They pulled up Intellipedia from the non-classified site. They showed the Simple Sabotage Manual from the OSS (the predecessor to the CIA) with ways to infiltrate an organization. One question from the manual was whether a decision lies in your purview or with someone else. People are looking for someone else to say it is okay.

The intelligence community debate started with a paper from Dr. Calvin Andrus: The Wiki and the Blog: Toward a Complex Adaptive Intelligence Community.

“Wikis do not work in theory only in practice.”

The history feature of the wiki is great tool for the CIA. It can answer the question of what they knew and when.

Unlike wikipedia, they require a logon to edit content (you do not need to logon to see content.) This authorship gives credit to the author and helps build the community.

They do not want to be an encyclopedia. They do not have the “deletionists” of wikipedia.

They have conflicting reporting. They do not always have all the facts. They have bits and pieces that need to be assembled. The do not believe in the neutral point of view. They take the attributable point of view. It is important to associate content with authorship to show interest in the community.

They are still in the early adoption phase. There is a big cultural change. This is a group that is used to keeping information to themselves. These evangelists were told that their tool would “get people killed.”

Their three core principles:

  • Work at broadest audience possible – stop keeping everything in safes (sure some things need to stay in safes)
  • Think topically, not organizationally
  • Replace existing business processes – Blog instead of email. Open platform instead of channel. Do not treat it as a separate tasks. Replace the task.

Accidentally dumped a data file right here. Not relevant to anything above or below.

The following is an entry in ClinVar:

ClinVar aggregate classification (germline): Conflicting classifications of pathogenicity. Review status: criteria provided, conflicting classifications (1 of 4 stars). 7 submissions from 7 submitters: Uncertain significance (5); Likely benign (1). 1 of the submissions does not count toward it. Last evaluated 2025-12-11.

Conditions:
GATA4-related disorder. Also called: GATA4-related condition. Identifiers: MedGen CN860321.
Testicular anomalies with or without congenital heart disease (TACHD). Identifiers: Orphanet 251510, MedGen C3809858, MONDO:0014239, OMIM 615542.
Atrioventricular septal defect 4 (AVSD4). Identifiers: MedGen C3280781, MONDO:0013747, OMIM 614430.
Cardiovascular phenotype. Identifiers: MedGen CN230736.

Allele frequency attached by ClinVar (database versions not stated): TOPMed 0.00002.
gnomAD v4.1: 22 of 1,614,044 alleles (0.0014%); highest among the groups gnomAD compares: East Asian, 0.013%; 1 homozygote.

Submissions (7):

They do not think it is an age thing. Their biggest contributor is 69 with over 40 years of service. Younger workers need to be told to use the tools this way to engage in this new process.

If you want to encourage the use of tools. Look in the mirror. You should use your tools. (I say eat what you cook.)

They no longer use powerpoint. They use intellepedia pages. (Not sure if this is CIA wide or just these two evangelists.)

Connectedness: Changing What’s Possible

Networks have always been among the most powerful of market forces. From the earliest roads and shipping lanes to today’s hyper-connected world, companies that live on the innovative edge of networks have prospered. Providing next generation connectivity inside and out of your enterprise is now a critical success factor. Find out how FedEx is pushing the edge of both physical and digital connections globally.

Speaker: Robert B. (Rob) Carter, is Executive Vice President – FedEx Information Services & Chief Information Officer at FedEx Corporation.